South Bar:  The coast is clear on this popular hill since the former South Bar school was demolished this past fall, but the CBRM property is expected to be redeveloped for the port’s use. But for now, when the snow falls, the sleds all come out, say the locals.


River Hills Golf Course in Clyde River, Shelburne: In Shelburne County, a favourite sledding spot for locals is the River Hills golf course in Clyde River. The hilly terrain well off the road is a little bit of a trek, but the thrill of the downhill ride makes the effort worthwhile. Many families and children take advantage of the recreational opportunity on winter afternoons when a blanket of snow covers the fairways.  

Fort Anne, Annapolis Royal: While it’s not promoted as a sledding destination by Parks Canada, the super-steep embankments of Canada’s first national historic site is sure to create some memorable moments in sledding history as they have for generations. The grounds are open year-round, but there is no winter maintenance of the parking lot except a small fire lane. Much of the fort’s ramparts are tucked safely away from road traffic and clear of trees. A visit to some of the town’s quaint cafes is a warming experience, too. 

Hantsport: The Hantsport Memorial Community Centre encourages coasting on the hill behind Churchill House. Most of the hill is clear from trees although there are some on the side to navigate away from. Parking is available about a hundred feet away from the hill in the upper parking lot with overflow available in the lower lot located by the outdoor ice rink, about a two-minute hike away.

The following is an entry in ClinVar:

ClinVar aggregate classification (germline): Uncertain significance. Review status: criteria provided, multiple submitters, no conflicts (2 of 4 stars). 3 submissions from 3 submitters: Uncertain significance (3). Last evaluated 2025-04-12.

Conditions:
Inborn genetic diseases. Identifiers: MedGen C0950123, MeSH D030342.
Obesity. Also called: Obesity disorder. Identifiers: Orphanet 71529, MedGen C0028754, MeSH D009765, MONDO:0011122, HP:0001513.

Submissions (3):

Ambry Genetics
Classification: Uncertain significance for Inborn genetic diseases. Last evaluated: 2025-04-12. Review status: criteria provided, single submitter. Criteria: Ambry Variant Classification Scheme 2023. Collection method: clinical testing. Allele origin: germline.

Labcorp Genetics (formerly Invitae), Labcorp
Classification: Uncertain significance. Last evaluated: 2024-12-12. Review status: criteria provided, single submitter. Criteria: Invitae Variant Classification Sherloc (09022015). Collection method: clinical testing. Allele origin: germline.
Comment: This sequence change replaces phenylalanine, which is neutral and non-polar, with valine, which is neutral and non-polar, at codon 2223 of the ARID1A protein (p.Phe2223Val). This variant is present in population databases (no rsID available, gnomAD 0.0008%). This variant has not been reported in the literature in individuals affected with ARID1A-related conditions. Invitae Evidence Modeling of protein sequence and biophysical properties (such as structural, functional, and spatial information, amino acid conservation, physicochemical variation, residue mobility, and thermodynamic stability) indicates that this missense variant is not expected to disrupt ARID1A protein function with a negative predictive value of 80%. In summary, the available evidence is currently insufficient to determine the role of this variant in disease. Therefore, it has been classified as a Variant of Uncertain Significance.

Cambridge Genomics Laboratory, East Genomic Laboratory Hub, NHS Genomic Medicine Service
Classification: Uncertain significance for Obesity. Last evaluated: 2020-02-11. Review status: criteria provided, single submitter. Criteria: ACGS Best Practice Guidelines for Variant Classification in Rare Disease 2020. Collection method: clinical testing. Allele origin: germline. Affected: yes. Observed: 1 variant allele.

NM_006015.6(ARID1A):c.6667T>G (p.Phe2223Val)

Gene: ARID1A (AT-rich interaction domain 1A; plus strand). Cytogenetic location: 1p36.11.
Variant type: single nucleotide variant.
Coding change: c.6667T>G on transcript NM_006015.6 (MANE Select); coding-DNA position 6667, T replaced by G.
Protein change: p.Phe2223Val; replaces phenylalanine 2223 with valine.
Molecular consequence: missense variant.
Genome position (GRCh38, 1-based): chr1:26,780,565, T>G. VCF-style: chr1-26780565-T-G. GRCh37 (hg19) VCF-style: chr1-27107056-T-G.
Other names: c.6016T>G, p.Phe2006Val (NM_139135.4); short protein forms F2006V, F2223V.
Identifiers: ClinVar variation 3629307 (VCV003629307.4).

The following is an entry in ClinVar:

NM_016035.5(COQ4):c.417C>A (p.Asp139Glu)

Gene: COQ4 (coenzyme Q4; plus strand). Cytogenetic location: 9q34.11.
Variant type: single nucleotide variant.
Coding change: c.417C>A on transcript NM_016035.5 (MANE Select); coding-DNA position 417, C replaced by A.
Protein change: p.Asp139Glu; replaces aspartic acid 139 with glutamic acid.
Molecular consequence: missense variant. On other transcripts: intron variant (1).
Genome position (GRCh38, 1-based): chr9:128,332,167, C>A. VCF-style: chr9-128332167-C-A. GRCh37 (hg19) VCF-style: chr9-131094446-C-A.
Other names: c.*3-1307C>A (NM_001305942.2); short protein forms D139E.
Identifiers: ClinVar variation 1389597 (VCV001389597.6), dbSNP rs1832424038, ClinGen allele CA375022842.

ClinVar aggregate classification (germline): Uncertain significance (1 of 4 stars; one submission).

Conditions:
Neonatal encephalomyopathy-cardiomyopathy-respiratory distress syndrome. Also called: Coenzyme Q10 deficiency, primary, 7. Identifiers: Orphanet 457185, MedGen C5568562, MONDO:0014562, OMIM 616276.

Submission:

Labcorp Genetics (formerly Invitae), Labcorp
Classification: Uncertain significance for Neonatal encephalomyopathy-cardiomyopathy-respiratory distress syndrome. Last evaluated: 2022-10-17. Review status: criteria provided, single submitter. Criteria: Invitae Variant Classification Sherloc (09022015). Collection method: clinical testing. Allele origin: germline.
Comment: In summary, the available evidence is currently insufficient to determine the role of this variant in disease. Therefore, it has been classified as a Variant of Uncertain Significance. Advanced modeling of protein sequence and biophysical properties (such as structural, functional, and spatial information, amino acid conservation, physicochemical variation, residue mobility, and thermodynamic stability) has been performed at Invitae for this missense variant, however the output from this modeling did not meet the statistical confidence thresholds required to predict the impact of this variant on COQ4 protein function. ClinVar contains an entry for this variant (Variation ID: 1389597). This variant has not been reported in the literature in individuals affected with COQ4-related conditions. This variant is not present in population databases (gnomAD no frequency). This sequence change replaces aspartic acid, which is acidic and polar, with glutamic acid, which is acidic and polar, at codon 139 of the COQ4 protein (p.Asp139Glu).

Municipal Activity & Recreation Complex, Dayspring: The MARC, as it is known locally, is managed and maintained by the Municipality of the District of Lunenburg. It has two popular toboggan runs nestled in a scenic area. The runs end at each side of a frozen pond used for family skating.

Yarmouth Links Golf Course: When it snows in Yarmouth kids and families head to the golf course in Yarmouth – a tradition that dates back many generations. It’s a safe area to sled with a clear treeless path to the bottom of the hill. The only downfall is the walk back up to the top to do it all over again. It can be a bit of a workout.


Amherst:  Technically Fort Beausejour is in New Brunswick, but close enough to Amherst for hosting the coasting for adventure-seeking Nova Scotians. On your way back, you can stop into the Aulac Big Stop to fill those hungry bellies with some heart-warming favs, or any number of restaurants and shops in Amherst.

Parrsboro:  A popular spot for tobogganing is at the Don Yorke Memorial Ballfield on Upper Main St where coasters slide down a medium grade hill right through the field. The parking lot is usually plowed. The site is across from the Home Hardware too in case any repairs to your toboggan are required during store hours. 

Truro:  You may not find Legion Hill on a map because it’s named for its location behind the Royal Canadian Legion off Brunswick Street. A steep hill that can get icy to make for an accelerated coast although a slower walk back up again. It’s handy to downtown Truro’s shops and restaurants for post-coast activities.

Bible Hill Recreation Park on Guest Rd., located off College Road. The Cobequid trail system wraps around the hill that is visible and close by to the ploughed parking area. Coasting areas are clear and there are some more gentler areas for wee folk. Picnic shelters and a playground make this park a popular spot for families. Signs are posted that request sledders wear helmets.